A new building society is launching an innovative mortgage scheme. The Family Building Society has just announced its Family Mortgage aimed at young adults who might otherwise have trouble getting onto the property ladder. The idea is that it allows family members to pool their finances together in order to reduce the cost of repayments.
There are three options being offered under what is called the Family Mortgage.
The Family Security Account allows a family member to deposit savings into an account that will pay interest and thereby provide security for the mortgage. If buyers can pay a 5% deposit the savings for the mortgage are used as security and will bring the interest they otherwise might have to pay down.
The second option is an account that is aimed at families who are wealthy but do not have spare cash, allowing parents to offer a charge over their property as security to The Family Building Society. The same aforementioned 5% deposit exists for this option.
The third and final option is a Family Offset Account in which family members have the choice of depositing savings. It won’t pay interest to the family member but the buyer only pays interest on the loan minus what savings are deposited. These savings are still in the ownership of the family member and can be reclaimed after a decade.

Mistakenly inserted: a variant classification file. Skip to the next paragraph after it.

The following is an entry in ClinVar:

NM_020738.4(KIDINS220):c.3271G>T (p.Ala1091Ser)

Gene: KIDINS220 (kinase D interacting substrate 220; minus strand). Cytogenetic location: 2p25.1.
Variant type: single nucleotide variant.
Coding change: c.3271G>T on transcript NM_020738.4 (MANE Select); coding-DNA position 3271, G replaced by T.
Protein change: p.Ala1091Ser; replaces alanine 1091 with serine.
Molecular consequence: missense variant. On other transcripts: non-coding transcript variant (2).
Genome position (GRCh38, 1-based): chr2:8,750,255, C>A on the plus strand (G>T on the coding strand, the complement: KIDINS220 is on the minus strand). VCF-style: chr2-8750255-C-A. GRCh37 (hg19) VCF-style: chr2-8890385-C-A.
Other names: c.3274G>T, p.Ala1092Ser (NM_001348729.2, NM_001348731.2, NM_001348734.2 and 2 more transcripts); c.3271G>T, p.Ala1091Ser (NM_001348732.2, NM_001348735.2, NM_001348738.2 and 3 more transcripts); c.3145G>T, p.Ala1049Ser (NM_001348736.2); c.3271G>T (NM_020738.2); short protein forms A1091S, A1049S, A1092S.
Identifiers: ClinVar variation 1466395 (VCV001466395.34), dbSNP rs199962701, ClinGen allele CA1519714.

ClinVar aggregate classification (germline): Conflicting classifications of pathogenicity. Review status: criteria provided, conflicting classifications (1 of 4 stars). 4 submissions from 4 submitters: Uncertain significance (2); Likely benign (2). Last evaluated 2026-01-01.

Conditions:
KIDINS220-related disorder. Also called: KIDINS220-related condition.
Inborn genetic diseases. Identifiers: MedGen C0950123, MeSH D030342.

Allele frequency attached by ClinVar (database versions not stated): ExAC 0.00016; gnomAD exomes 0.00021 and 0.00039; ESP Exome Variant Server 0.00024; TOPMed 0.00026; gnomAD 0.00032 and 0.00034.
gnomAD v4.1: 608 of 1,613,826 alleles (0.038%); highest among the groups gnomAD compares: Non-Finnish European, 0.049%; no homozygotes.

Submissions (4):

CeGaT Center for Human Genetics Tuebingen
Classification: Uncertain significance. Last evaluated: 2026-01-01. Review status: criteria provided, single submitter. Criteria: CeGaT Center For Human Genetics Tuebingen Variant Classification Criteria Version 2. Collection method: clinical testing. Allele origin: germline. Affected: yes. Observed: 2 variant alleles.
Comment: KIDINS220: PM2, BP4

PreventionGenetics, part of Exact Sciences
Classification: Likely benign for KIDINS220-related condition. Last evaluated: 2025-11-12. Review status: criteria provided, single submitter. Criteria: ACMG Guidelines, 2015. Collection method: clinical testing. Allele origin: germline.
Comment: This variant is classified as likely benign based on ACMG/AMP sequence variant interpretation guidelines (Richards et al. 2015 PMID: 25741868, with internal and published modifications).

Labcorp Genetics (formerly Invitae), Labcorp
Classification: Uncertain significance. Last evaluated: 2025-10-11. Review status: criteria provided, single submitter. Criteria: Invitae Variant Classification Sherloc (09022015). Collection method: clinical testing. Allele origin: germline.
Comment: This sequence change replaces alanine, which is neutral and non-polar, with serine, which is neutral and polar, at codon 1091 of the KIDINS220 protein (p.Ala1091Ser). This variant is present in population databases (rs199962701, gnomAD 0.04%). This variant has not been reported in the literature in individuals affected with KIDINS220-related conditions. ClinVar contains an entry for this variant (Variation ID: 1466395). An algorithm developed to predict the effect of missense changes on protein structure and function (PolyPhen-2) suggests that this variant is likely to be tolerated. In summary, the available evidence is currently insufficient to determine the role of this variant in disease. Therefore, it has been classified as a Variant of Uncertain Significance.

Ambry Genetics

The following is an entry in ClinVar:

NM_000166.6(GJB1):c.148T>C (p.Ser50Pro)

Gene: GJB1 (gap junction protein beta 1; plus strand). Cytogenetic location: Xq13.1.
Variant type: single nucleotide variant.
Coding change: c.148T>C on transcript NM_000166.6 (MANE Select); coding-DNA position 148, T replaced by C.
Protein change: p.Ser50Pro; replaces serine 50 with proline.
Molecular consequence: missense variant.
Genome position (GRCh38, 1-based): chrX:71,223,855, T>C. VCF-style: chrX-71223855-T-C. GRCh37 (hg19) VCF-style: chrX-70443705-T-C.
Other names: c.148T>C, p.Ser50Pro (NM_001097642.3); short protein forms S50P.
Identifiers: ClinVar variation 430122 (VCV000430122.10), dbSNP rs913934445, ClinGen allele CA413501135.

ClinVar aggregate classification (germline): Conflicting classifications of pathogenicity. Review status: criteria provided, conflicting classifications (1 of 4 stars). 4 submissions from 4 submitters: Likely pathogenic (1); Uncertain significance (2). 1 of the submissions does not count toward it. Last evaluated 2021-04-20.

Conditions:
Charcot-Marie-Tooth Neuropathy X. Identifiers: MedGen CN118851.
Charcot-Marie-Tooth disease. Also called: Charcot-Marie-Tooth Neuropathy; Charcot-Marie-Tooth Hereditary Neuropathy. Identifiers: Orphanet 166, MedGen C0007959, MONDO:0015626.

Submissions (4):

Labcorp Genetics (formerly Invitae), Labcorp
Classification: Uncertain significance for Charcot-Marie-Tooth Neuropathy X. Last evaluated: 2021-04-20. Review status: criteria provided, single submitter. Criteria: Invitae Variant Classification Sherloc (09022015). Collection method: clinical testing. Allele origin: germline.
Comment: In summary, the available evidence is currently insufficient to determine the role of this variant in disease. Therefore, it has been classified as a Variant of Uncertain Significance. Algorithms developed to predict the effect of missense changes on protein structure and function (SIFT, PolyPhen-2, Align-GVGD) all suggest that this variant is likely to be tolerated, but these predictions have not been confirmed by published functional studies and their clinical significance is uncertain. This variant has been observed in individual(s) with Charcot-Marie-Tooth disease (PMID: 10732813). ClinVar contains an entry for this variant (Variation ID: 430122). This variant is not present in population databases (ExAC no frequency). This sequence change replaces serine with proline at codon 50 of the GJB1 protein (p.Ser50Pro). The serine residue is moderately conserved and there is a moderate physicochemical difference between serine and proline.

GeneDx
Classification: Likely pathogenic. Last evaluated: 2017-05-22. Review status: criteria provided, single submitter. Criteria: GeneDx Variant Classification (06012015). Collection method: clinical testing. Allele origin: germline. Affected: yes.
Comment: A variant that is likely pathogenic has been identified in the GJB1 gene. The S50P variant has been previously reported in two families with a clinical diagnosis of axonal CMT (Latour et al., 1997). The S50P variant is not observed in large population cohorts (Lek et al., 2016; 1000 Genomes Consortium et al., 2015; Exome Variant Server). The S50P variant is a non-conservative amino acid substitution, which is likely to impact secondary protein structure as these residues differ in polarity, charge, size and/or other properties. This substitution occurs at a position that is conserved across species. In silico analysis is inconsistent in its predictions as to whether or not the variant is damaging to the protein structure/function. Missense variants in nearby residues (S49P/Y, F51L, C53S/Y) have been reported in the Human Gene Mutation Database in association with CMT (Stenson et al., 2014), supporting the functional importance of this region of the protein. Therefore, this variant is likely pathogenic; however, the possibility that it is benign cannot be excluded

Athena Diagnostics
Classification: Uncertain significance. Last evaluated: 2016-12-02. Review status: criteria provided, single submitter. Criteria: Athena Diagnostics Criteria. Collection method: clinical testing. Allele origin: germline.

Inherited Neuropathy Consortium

All three of these options from The Family Building Society can be combined.
The Family Building Society’s Chief Executive, Mark Bogard, said:
Young adults even with high paying jobs are struggling to meet the cost of living, so they are either living in rented accommodation longer than ever before or are being forced to live at home. Thus they need help to get on the property ladder. Our research shows that children would rather soldier on than take money out of their parents’ retirement pot. Our Family Mortgage gets buyers on the property ladder sooner and keeps family members in control of their money. And because it’s a formal arrangement everybody knows where they stand.
The Family Building Society will review each mortgage after between three or five years of a fixed term. It will review again at ten years and take into account any changes in circumstances and the property’s value. This means that money could be released back to the families taking out a mortgage and any charge over a property might be removed.